Long time, no type. Not had much to report, really.
But last Sunday I ran my half marathon!
I'd been training for it for about three months and all went according to plan. I ran it in 2:35 exactly and I had no problems, injuries or race-related badness. Bonus! I also raised £363 for Make-A-Wish so that was excellent. Huge thanks to everyone who donated.
Obviously, since training for the half and now having run it, people keep asking me when my next half is or when I'm going to do a full marathon.
I have no plans to run another half and I certainly have no ambition to run a full marathon.
I know that 'NEVER AGAIN!' is a very common runner reaction to longer races but apparently most people end up booking another, longer race by the following day.
Because I didn't love that distance; I enjoyed the challenge of it, sure, and I really liked the feeling of achievement after long training runs and the race itself, but I didn't LOVE it.
Anything past ten miles bores me.
There, I said it.
I love running, I do. I love the way it makes me feel but for me, those long runs get tedious as fuck.
When discussing this with my sister, I likened running long runs to eating risotto. Risotto is nice. It often sounds tempting on a menu (and as a vegetarian, it's sometimes the only warm meal option on a menu) and yes, it can be delicious, but risotto is very samey. You get the dish of it and you start to eat it and you're like 'Oooh, this is nice!' and you have a few more forkfuls but the thing is, you've not got interesting otherfoods, like chips or a salad or a bit of coleslaw or some onion rings on your plate to liven it up a bit, and you start to get weary of it. You just have one seemingly endless pile of risotto to get through. You hit a point where you just want the risotto to end and you sort of regret ordering the risotto but you battle on and you finally finish the sodding risotto and you say to yourself 'I'm never ordering risotto again!'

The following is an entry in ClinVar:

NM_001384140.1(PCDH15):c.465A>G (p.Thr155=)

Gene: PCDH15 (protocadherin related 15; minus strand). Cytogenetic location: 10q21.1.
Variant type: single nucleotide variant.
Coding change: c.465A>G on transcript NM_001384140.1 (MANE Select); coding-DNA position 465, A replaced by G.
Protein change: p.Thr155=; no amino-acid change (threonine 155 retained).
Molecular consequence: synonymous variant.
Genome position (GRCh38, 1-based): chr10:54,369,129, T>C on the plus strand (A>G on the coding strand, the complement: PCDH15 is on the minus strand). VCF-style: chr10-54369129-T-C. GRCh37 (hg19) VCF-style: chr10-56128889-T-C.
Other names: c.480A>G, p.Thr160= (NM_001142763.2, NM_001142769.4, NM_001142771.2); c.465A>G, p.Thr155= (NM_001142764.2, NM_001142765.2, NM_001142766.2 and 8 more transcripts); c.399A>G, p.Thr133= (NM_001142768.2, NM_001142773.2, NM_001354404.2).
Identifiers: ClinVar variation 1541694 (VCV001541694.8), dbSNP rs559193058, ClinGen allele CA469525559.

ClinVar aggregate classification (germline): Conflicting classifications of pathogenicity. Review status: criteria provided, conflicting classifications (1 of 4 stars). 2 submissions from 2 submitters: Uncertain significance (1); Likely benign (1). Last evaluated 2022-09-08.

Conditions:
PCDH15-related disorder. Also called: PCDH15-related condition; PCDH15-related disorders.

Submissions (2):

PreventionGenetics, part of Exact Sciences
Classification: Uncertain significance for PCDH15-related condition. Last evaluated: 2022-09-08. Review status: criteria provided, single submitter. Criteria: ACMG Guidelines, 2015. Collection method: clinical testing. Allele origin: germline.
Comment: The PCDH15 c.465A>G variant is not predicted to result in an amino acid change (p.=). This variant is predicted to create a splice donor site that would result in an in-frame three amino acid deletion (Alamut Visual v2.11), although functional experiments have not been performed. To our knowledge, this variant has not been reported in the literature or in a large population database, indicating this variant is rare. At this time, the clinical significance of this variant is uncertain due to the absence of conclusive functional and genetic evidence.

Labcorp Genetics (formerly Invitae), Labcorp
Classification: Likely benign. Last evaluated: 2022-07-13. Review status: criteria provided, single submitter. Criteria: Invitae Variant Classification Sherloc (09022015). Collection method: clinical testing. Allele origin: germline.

That's me and the long runs.
I run because I love it. Not because I have stuff to prove to myself, or to get faster and faster, or to constantly push my body and its limits. I know that some people run for those reasons and groovy for them – whatever lights your candle – but it's not for me. I run for fun and for the way it makes me feel.
It's also for these reasons that I've backed away from my Instagram running account. I follow some wonderful people on there (Shonaface, Shales and Toby – I'm looking at you) but I feel that on the whole, I don't fit in there. I'm absolutely fine with that, by the way; I've spent my whole life being a bit weird and never really quite fitting in anywhere. I can't do the whole inspirational, emotional, transformational, constantly-striving-for-progress thing that 80% of my running feed seem to do. For me, running is just running. My non-running account followers will just have to put up with the occasional running post.
I've not run since my half. I was going to go for a run on Thursday but my internal womangubbins had different pain-based plans so I'll hopefully get out for a little run tomorrow. I have no races booked and no training plan to follow. For the foreseeable, I'm just going to run when I want to, for as long as I feel like. I'll still throw the occasional long run in there but probably nothing over ten miles.
This post probably sounds a bit mopey and miserable, but I promise you, I feel neither of those things. It's just me voicing how I've come to work out where exactly I sit on the running spectrum, and I'm pretty sure I'm in the 'It's Just Running, Innit?' section, and that is utterly fine by me.